Google’s Fitbit Acquisition Hits EU Roadblock

Kali Hays
·4 mins read

Europe isn’t letting up on antitrust scrutiny of tech behemoths like Google.

The European Commission said Tuesday it has opened an “in-depth investigation” into Google’s acquisition of Fitbit, which makes and sells smartwatches focused on activity tracking. Google said in November that it was paying $2.1 billion for the company, giving Google an immediate foothold in the wearables market, which is dominated by rival Apple with its popular Apple Watch.

“The data collected via wrist-worn wearable devices appears, at this stage of the commission’s review of the transaction, to be an important advantage in the online advertising markets,” the regulators wrote in a statement. “By increasing the data advantage of Google in the personalization of the ads it serves via its search engine and displays on other Internet pages, it would be more difficult for rivals to match Google’s online advertising services. Thus, the transaction would raise barriers to entry and expansion for Google’s competitors for these services, to the ultimate detriment of advertisers and publishers that would face higher prices and have less choice.”

Rick Osterloh, Google’s senor vice president of devices and services, wrote in a blog post that there is “vibrant competition when it comes to smartwatches and fitness trackers,” naming Apple, along with Samsung and Fossil as examples.

He added that Google’s acquisition of Fitbit “is about devices, not data,” but alluded to working with the commission to address “consumer expectations” on wearable devices.

“We’ve been clear from the beginning that we will not use Fitbit health and wellness data for Google ads,” Osterloh wrote. “As we do with all of our products, we will give Fitbit users the choice to review, move or delete their data.”

The commission, with antitrust investigations led by Margrethe Vestager, has launched nine investigations into Google in the last decade. Three have resulted in fines, with a record fine coming in 2017 of 2.4 billion euros. Most investigations have centered around Google’s dominance as an Internet search platform and, within that, its large influence over online advertising. And it’s advertising again at the center of the new investigation into the Fitbit acquisition.

In a statement, Vestager said the adoption of tech wearables by people in Europe is expected to “grow significantly in coming years,” leaving Google with another way to target and serve up ads to the public. Europe has some of the strictest laws and regulations on consumer data, how it can be collected, used and stored by companies, and has taken an aggressive stance in regulating the biggest and most popular tech operators, including Apple, Amazon, Facebook and Twitter.

Vestager said the rise of wearable tech “will go hand in hand with an exponential growth of data generated through these devices.”

“This data provides key insights about the life and the health situation of the users of these devices,” she added. “Our investigation aims to ensure that control by Google over data collected through wearable devices as a result of the transaction does not distort competition.”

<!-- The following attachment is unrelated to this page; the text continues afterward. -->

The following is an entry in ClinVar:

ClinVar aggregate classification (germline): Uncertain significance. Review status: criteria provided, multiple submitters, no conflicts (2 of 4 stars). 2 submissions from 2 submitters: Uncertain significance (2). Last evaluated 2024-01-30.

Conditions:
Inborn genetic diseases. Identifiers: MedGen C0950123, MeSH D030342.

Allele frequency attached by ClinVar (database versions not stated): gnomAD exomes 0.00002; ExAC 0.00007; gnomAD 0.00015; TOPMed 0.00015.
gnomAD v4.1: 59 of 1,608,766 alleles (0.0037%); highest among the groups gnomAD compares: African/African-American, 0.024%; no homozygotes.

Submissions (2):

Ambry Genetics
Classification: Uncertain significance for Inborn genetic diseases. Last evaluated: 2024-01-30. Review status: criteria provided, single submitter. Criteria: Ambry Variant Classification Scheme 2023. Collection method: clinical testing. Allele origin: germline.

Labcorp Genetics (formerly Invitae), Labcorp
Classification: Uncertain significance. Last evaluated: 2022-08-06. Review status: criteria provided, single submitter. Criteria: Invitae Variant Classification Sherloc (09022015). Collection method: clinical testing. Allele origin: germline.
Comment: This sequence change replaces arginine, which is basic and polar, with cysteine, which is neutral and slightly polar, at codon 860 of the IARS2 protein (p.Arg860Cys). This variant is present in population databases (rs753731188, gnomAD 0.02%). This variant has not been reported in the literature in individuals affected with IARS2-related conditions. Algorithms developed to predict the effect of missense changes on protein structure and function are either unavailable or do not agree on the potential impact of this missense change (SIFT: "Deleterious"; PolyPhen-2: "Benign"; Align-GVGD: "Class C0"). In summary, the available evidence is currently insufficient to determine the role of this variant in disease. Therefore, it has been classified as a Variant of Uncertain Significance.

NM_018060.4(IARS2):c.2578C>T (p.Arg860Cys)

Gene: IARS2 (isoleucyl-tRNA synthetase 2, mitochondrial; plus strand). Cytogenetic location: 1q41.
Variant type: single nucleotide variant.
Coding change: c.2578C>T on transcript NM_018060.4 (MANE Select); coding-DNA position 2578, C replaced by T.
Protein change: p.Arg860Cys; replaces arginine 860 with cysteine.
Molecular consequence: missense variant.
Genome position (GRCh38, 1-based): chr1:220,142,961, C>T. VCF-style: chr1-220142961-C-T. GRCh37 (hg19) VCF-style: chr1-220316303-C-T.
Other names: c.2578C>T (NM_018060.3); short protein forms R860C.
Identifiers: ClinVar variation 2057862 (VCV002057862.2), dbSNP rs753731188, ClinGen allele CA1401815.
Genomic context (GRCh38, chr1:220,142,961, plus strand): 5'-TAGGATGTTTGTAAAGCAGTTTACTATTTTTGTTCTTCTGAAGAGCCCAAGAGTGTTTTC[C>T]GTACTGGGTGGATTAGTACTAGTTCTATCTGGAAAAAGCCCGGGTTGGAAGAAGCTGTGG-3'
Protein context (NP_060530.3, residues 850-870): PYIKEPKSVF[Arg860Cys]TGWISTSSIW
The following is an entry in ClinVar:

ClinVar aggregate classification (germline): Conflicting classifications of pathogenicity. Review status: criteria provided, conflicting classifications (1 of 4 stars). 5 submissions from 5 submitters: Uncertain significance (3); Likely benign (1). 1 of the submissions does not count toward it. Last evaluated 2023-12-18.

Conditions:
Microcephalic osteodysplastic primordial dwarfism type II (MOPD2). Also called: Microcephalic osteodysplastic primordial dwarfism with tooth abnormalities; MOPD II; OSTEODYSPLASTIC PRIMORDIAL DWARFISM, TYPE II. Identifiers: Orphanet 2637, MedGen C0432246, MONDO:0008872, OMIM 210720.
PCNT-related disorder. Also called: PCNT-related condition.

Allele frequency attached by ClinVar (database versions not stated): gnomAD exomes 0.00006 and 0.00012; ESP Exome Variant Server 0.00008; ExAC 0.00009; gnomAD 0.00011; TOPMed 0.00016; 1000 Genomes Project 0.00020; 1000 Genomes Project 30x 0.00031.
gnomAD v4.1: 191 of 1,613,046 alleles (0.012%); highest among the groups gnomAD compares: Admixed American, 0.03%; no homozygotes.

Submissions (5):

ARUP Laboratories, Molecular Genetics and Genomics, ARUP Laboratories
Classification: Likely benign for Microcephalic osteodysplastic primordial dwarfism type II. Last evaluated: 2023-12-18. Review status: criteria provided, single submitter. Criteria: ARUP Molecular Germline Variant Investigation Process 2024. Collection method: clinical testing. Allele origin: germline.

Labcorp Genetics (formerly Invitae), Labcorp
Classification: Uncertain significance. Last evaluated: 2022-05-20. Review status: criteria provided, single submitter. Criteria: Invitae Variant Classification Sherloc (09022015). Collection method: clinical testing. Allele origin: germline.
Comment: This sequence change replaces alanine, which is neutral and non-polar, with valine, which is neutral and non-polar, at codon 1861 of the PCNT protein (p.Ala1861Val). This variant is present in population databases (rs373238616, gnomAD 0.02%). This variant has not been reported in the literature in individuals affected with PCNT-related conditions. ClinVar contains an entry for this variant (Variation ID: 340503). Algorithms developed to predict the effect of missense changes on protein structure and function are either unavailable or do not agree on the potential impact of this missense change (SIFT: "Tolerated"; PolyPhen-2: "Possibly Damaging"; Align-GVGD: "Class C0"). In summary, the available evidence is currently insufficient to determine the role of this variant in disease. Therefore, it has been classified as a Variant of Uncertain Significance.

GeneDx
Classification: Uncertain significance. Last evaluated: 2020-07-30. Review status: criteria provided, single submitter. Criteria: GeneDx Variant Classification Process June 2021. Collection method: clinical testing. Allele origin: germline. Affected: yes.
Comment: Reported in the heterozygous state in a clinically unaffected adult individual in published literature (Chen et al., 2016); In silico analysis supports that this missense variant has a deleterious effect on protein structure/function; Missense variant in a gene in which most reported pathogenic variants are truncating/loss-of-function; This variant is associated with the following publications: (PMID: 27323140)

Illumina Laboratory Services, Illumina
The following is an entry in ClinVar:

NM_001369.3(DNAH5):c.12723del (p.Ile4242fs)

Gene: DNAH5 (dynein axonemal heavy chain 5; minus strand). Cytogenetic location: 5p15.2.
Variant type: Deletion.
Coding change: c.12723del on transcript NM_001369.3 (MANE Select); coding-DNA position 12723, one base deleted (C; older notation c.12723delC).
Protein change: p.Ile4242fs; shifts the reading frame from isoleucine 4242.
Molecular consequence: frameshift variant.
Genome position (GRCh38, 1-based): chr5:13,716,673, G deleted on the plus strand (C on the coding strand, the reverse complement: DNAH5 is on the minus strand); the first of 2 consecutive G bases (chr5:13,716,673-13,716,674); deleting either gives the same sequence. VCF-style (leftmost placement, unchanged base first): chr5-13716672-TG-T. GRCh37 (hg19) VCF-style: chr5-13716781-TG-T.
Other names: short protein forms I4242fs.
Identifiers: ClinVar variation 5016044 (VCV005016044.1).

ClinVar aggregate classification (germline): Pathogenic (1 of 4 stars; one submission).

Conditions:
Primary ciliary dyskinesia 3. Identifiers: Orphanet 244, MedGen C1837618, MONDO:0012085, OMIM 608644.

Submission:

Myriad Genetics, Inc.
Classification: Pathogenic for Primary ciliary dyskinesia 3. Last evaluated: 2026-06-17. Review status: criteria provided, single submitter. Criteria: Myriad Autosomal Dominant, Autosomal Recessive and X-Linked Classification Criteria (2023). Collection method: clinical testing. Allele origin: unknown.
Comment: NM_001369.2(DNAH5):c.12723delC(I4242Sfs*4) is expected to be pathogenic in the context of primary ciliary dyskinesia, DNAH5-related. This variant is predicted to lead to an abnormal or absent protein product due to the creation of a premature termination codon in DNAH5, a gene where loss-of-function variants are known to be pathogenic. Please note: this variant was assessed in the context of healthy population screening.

Although Google is said by regulators to have already agreed to put Fitbit data in a “silo” where it would not be allowed to be used for advertising purposes, the commission found that move not enough, mainly because the data in the silo would be limited. The commission now has three months to reach a decision on whether to approve the Fitbit acquisition.

The European investigation comes as tech operators Google, Amazon, Apple and Facebook are facing a growing level of antitrust scrutiny by U.S. lawmakers. Chief executive officers of those four companies appeared last week before members of Congress in what was billed as a hearing on their potentially anti-competitive practices and acquisitions. While some of the five hours was spent asking the executives about their business practices, the hearing frequently devolved into accusations from Republicans that conservative opinions were being undermined by Google and Facebook. A full report on the hearing is expected sometime later this year.

But regulators in the EU have been pressuring, investigating and often fining these dominant tech companies for years. One current investigation is into Facebook and its advertising practices, as well as its handling of user data. Facebook decided to push back on that investigation last month by filing a legal challenge to the commission, arguing that its requests of data are too broad. Ireland also has a number of separate open investigations into Facebook and its data practices.

The commission in June launched an antitrust probe into Amazon and its treatment of third-party sellers, which make up the vast majority of the available product on its core marketplace platform. The same month the commission started two investigations into Apple, one focused on its App Store practices, including the 30 percent cut it’s said to take from many sellers that use the platform, and the other on Apple Pay, which may cross EU banking rules. But Apple last month won a major victory when the EU’s second-highest court overturned the union’s 13 billion euro tax bill that its antitrust officials said the American company owed to Ireland.

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